One of the dreads of anchoring is the possibility the anchor may drag!   A   dragging anchor in the dark is every skipper’s nightmare … particularly in a cay, surrounded by bommies.  (Can you imagine starting the motors to react to the drag and not knowing whether one is going to motor over a bommie, or reef?)  So this skipper let out all the anchor chain he had in the locker  (40 metres, that’s about 130 feet) which helps the anchor to hold into the sand … and set a little gadget  on the GPS Chart Plotter, called an `anchor alarm’. 

You live in hope this little sucker will never go off!  Mine went off at 02:00 the next morning … I was up out of the cot like a stunned mullet, banged my head on the way (spoke to God about that) and came on deck ready to swing into action … but, what the hell was I going to do?  There were two other yachts anchored within 200 metres of me and I had been keeping an eye on the relative angles of them to me all night and they still seemed to be, roughly, in the same position.  So I sat down to think (don’t think the best on my feet) and soon came to the conclusion the wind had changed from a sou’ Easter to a southerly … and Tsunami had swung on her 130’ anchor chain and moved far enough to the side, to trick the alarm into thinking the anchor was dragging … bugger! 

I can do without those sorts of experiences. Anyhow that night was a bit of a write-off and it took the next day to relax, sleep and get over it.  I stayed on the same anchor point for three nights and it was great. 

* IT CAN BE CALM HERE ... AND IT'S ALWAYS BEAUTIFUL! *

Didn’t get off Tsunami until Tuesday due to continuing strong winds … and went ashore to Lady Musgrave Island to enjoy a good walk and explore.  A beautiful little island.

Again you must be very careful how you approach an island such as this when you are suspended on an inflatable dinghy … it’s akin to powering ashore on a balloon and they have a nasty habit of bursting.  Tropical islands are made from coral and coral reefs also surround these islands.  Coral is very sharp, hence the need to wear sandshoes, or some foot protection. 

 Anyway, almost every day a large catamaran or two (about 70’ long capable of carrying, say 60/80 people) cruise from `Bundaberg’ and another small town called `1770’ … and ferry people to the Island from the cruise boat.  Watching this procedure through binoculars gave me a good start to getting onto Lady Musgrove Island without too much risk to the dinghy.  My dinghy does have an aluminium bottom which is a great deal better than an inflatable with a rubber bottom!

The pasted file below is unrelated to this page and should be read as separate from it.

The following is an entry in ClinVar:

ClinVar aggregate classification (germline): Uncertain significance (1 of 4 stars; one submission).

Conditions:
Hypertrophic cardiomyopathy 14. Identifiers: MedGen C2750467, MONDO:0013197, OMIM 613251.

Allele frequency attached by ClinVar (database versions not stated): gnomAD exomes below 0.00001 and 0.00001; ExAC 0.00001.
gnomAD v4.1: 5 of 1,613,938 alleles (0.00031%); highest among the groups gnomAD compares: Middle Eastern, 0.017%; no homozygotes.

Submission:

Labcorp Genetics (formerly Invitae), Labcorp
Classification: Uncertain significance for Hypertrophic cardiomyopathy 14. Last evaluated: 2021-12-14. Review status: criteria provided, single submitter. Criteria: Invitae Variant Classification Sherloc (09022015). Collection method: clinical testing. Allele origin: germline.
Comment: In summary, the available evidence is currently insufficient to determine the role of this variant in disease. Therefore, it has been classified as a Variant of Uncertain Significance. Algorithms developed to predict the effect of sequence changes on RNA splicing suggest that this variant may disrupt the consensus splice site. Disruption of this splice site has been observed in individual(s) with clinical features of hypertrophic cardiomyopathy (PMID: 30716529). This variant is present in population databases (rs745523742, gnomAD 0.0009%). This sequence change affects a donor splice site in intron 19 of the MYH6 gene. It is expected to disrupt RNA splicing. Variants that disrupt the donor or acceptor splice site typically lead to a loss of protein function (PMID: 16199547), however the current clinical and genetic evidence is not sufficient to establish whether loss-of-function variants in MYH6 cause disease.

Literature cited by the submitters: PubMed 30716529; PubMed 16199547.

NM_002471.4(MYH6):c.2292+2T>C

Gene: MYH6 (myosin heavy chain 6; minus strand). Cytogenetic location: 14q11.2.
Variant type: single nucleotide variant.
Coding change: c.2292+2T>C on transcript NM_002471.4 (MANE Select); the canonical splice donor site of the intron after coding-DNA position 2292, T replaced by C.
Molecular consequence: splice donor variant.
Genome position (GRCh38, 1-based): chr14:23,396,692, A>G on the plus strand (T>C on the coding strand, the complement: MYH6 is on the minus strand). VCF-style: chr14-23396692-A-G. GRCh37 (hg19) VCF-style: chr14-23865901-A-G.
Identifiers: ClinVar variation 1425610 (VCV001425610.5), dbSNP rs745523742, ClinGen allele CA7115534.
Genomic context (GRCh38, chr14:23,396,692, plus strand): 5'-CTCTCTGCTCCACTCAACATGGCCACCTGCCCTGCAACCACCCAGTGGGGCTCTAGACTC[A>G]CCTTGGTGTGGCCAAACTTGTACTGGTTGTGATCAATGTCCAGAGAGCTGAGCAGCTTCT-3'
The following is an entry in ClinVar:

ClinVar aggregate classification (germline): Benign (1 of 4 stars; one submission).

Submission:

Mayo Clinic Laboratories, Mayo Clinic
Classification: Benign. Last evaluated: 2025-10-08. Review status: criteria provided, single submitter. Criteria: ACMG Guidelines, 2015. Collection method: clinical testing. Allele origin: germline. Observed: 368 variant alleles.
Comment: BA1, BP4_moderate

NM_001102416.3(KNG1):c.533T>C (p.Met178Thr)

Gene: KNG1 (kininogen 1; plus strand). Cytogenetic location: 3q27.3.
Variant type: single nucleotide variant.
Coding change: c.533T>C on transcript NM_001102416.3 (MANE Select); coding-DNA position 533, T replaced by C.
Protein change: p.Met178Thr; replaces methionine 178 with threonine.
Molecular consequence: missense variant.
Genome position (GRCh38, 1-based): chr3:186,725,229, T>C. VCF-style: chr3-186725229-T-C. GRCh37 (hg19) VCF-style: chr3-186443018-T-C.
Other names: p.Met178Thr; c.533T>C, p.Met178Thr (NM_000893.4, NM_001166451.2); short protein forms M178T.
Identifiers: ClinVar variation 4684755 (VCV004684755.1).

* THE LOW TREES ARE AWASH WITH NESTING BIRDS. MANY LOOK LIKE PIDGEONS! *

The island is classic tropical although it does not have Palm trees … mainly Morton Bay Figs and Mangroves (I’m not big with Flora.)  The sands are coral pearl white and the waters crystal clear, with a range of aqua-green colours, changing with the depth of water.  Shallow Bommies show up readily as they turn a yellow colour when close to the surface.  Hundreds of birds nest on the island with some trees thick with nests and protective parents.

* A SOLAR-POWERED SHIPPING BEACON ... OFFERS A VERY GOOD VANTAGE POINT FROM WHICH TO PHOTOGRAPH! *

I was very naughty in my quest to take a photo of the lagoon from a great height.  There’s a small light house on the western side of the island … and as with all beacons it is well protected from the public.  It quickly becomes apparent when one has cracked the security gate, that all visitors and their  dog (not allowed on the island) have been climbing this tower (about 15 metres high – 45-50 feet) as all the rungs of the ladder are brightly polished from hundreds of bare feet buffing them.  I can well imagine the tour operators un-officially dropping the hint to their guests about where they can obtain the best ‘photos … no they wouldn’t do something like that??  What a great vantage point from which to view the lagoon and from which to take spectacular photographs … which I did!

 8-5

ooOoo